PARTIAL LIST OF
CONDITIONS THAT MAY BE SCREENED FOR DURING PREGNANCY
AVAILABLE TEST FOR THESE
CONDITIONS MAY BE FOUND HERE
Neural Tube Defects
Occurs 1-2 per
1000 births. This birth defect results from incomplete closure
of the neural tube. This usually affects the nerves at the level of the defect. The
severity depends on the location and
size of the defect, as well as the extent of nerve root
involvement. Hydrocephalus requiring a shunt
often complicates spina bifida.
A defect of the
lip and/or palate. Varies with type and severity.
One of the most
common genetic conditions. It causes chronic lung and intestinal
weight gain and other symptoms, usually beginning in early
childhood. Although treatment for cystic
fibrosis has improved, life span and quality of life remain
in Ashkenazi Jews (ones of Eastern European descent). It is a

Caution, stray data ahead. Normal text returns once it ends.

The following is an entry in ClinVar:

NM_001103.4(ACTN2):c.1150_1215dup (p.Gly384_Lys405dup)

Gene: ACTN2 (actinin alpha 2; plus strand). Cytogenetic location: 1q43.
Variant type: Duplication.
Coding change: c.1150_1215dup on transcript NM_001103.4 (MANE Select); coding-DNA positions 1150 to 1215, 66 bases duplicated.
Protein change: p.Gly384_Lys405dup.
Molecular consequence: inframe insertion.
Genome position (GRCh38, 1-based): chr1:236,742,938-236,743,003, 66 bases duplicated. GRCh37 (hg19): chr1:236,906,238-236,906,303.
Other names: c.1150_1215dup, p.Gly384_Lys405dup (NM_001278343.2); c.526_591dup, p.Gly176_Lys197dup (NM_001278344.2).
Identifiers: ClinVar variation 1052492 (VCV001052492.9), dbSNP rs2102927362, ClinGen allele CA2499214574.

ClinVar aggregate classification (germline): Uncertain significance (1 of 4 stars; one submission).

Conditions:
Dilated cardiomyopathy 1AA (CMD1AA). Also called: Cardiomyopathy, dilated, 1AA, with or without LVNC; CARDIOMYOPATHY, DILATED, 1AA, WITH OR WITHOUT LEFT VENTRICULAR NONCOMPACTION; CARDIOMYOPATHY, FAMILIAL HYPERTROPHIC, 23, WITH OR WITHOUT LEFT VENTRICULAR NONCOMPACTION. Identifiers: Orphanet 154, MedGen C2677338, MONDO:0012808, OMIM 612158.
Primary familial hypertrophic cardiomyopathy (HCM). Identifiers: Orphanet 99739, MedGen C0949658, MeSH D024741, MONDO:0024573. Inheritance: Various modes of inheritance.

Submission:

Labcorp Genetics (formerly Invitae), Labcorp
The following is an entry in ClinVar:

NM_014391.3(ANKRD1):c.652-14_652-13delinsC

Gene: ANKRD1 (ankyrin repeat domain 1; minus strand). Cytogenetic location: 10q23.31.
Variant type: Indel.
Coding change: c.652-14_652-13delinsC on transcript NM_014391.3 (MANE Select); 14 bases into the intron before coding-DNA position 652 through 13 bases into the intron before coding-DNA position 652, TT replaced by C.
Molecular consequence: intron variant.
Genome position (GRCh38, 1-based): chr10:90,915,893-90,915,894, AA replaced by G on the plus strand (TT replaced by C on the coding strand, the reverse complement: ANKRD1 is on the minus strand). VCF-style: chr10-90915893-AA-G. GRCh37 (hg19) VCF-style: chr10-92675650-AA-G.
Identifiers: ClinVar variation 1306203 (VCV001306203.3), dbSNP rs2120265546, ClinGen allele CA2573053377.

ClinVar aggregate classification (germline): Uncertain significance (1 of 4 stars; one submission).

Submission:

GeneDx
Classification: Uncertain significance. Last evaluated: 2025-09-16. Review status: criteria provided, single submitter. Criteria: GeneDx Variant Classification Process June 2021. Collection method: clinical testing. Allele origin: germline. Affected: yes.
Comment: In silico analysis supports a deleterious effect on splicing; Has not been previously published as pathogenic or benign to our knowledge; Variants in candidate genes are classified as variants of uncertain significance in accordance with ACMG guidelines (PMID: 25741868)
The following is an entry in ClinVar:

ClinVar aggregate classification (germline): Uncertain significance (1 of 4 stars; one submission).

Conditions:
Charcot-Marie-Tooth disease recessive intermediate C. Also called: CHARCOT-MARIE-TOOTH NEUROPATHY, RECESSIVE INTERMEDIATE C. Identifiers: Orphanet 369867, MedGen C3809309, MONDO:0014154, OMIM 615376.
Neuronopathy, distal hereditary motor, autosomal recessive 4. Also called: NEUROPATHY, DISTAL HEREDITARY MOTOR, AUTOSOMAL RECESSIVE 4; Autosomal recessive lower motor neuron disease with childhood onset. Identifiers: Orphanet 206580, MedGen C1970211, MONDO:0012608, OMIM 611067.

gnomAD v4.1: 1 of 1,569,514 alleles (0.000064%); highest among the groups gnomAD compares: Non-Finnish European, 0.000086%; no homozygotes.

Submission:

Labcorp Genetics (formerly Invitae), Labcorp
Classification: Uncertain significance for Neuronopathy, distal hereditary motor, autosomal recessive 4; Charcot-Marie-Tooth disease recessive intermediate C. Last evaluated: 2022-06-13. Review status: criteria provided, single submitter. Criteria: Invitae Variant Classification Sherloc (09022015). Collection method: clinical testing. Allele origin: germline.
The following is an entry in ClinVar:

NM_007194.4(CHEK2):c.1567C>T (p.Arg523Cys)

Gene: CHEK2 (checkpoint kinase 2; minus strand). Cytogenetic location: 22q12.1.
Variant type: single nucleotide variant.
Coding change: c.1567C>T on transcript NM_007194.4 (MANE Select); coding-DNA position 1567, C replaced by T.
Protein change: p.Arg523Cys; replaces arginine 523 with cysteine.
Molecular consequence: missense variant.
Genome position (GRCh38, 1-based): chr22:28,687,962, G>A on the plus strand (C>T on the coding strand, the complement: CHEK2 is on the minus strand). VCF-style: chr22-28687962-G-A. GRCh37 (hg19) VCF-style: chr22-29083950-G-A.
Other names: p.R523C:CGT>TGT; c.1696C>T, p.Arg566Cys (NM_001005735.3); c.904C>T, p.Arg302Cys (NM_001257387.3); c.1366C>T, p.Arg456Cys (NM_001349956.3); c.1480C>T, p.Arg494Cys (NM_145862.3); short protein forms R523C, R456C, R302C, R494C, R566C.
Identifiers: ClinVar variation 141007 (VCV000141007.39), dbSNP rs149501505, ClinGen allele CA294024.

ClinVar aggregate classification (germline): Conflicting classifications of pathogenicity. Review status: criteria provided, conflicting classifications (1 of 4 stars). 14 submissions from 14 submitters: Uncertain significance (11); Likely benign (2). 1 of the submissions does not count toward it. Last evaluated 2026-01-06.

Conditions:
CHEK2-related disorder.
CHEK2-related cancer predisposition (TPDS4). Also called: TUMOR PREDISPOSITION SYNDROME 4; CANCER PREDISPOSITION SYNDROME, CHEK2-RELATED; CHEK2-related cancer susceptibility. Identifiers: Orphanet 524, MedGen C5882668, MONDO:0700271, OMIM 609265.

disorder in which
infants, who can appear normal at birth, develop degenerative
neurologic problems and generally die
by the age of five. No treatments are currently available.
Other Jewish related conditions
diseases more common among Ashkenazi Jews include Bloom
Syndrome, Canava Syndrome, Familial Dysautonomia, Fanconiís
Anemia, Gaucher disease and Neiman-Pick (Type A).
Bloom syndrome results in individuals having many abnormalities
including an increased susceptibility
to cancer and leukemia. Some individuals with Bloom syndrome
also have mental retardation. One in
100 Ashkenazi Jewish individuals is a carrier for Bloom
Canavan disease is caused by the lack of an enzyme in the body